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Sunday, March 29, 2015

The Shadows of the Past



Writing a foreword for the first major biography on Oliver Tambo, the
predecessor to Nelson Mandela as President of the ANC, the State President,
Thabo Mbeki, comments that the author, Luli Callinicos, "timely and
well-researched begins the process of reducing the yawning deficit caused by
the unintended consignment of the memory of Oliver Tambo to the dark shadows
of a forgotten history." Whether this pays homage to the skill and
dedication in which Luli devoted to enlightening the public of South Africa
about our "forgotten hero", OR Tambo in many ways is a matter for
conjecture. One cannot escape the perception that the many people who were
in the ambit of Tambo as leader of the ANC would share this view. Better
less is said than more and what Luli Callinicos writes merely lifts the veil
rather than uncovers the deep malaise of the ANC during the entire exile
period.

This in itself is an ungenerous comment to kick in from the sidelines
by one whose mission should be to elucidate the man, Oliver Tambo, in order
to cast light on one of the really thorny matters languishing in the "dark
shadows of a forgotten past". For about this matter, more generally speaking
the role of whites in the struggle against Apartheid South Africa, more
specifically about a group in which Tambo had vested great hopes, very
little has been said to the date of appearance of Luli Calinicos' book. I am
referring to the so-called "white wing" of the ANC which was exposed by the
arrest of Breyten Breytenbach in the South African winter of 1975.
Officially, from the ANC perspective, there never was such a "white wing" of
the ANC. All connection with the group Okhela was vehemently denied from the
outset of Breytenbach's spectacular show trial in 1975, and even five years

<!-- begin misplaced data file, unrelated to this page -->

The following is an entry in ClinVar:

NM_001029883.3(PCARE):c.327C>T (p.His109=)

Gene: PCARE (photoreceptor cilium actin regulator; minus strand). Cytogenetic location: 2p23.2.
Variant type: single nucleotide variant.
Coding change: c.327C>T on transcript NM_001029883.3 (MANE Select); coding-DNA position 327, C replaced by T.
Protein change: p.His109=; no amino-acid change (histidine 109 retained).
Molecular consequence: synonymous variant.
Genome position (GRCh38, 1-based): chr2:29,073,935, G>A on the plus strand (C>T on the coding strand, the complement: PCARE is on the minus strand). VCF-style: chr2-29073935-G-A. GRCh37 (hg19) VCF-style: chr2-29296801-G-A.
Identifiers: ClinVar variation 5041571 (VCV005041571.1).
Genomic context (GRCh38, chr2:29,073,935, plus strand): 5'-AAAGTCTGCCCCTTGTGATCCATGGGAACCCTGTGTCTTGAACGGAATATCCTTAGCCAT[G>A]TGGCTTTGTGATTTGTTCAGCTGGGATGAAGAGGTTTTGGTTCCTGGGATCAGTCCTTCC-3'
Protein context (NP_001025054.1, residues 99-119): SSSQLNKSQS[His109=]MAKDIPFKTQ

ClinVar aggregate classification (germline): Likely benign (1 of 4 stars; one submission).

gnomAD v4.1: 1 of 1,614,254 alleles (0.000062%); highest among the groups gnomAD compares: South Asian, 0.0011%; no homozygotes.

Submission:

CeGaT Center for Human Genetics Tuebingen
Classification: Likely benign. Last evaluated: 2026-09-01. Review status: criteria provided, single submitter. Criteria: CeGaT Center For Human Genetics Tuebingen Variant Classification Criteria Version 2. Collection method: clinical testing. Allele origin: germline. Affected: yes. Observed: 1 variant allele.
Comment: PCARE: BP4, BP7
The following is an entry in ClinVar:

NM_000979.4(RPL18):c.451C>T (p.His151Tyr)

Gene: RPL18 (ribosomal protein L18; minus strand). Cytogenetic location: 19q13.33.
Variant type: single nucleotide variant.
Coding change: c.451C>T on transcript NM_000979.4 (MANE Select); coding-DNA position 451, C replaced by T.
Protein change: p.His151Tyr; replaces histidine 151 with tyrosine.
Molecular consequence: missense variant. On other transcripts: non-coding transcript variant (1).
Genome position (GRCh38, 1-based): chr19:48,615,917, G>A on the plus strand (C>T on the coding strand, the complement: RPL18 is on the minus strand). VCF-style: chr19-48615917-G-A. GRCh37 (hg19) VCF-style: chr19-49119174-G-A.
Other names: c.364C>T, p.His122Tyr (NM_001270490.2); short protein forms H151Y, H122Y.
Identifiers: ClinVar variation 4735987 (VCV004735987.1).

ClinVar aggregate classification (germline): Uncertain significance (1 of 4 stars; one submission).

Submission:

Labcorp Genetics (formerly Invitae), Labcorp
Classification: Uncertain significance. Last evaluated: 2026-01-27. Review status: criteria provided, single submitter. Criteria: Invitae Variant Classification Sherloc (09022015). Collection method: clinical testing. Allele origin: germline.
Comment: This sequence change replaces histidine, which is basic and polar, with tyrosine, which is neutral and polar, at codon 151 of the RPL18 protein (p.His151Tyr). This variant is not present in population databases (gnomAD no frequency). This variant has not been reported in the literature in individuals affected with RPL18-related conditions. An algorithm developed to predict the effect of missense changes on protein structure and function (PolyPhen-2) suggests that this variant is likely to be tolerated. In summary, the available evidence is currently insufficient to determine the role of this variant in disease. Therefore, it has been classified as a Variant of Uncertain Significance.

later any manifestation of any activist even remotely connected to Okhela
was in for a dossing under the black veil of denial.

In 1981 there was an embarrassing intervention in the press in newly
independent Zimbabwe. Louise Stack and myself had thought to escape the fury
of spy allegations in South Africa after my release from detention in
January 1980 and found willing hosts with ZANU-PF, then getting into the
saddle as government of the day. At about the same time the ANC was putting
out feelers to make amends with ZANU, given their firm and longstanding
alliance with ZAPU, which had come to be sidelined prior to and after the
first democratic elections in then still Rebel Rhodesia and after elections
free and independent Zimbabwe.

I was kept much in the background while in Zimbabwe, but Louise was
hosted freely and, amongst other meetings she regularly held with ZANU
Ministers and Officials, was one at which Thabo Mbeki was present. This
meeting was one of the first sensitive kick starts to the ANC'
reconciliation with ZANU and many of the narratives that came our way from
Emerson Mnungagwa, the first Minister of State in the Prime Ministers Office
charged with state security, were gleeful reports on how the ANC was coming
cap in hand for favors with the new ZANU government. One such story related
to Mnungagwa's having to fly to Luanda to meet an ANC delegation. For
whatever reason, he returned not having met with the ANC at all.

These were trying times for the ANC indeed. ZAPU had belonged to the